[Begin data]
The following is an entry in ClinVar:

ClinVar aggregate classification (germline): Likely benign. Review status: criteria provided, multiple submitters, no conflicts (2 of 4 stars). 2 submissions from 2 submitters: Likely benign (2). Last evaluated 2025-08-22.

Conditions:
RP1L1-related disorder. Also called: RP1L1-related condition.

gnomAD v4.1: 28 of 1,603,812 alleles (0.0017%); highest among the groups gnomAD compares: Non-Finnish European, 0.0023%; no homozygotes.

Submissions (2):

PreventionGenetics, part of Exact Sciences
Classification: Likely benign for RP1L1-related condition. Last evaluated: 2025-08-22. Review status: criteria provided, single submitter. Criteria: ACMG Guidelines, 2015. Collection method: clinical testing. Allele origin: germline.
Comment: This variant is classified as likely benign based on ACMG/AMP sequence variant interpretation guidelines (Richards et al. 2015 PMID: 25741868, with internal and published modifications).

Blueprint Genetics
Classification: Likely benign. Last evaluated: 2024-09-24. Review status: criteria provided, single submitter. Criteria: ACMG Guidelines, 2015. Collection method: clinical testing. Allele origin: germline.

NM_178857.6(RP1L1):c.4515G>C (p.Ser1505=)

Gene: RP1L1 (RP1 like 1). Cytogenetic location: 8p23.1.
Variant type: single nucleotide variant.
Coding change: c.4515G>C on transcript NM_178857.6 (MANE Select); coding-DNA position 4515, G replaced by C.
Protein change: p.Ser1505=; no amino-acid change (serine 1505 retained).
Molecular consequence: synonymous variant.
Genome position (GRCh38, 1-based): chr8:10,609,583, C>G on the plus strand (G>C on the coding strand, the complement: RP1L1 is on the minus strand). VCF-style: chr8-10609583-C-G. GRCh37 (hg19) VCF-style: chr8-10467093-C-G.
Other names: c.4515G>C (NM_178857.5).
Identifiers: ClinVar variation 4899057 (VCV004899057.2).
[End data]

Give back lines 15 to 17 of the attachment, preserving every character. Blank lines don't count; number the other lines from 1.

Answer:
Coding change: c.4515G>C on transcript NM_178857.6 (MANE Select); coding-DNA position 4515, G replaced by C.
Protein change: p.Ser1505=; no amino-acid change (serine 1505 retained).
Molecular consequence: synonymous variant.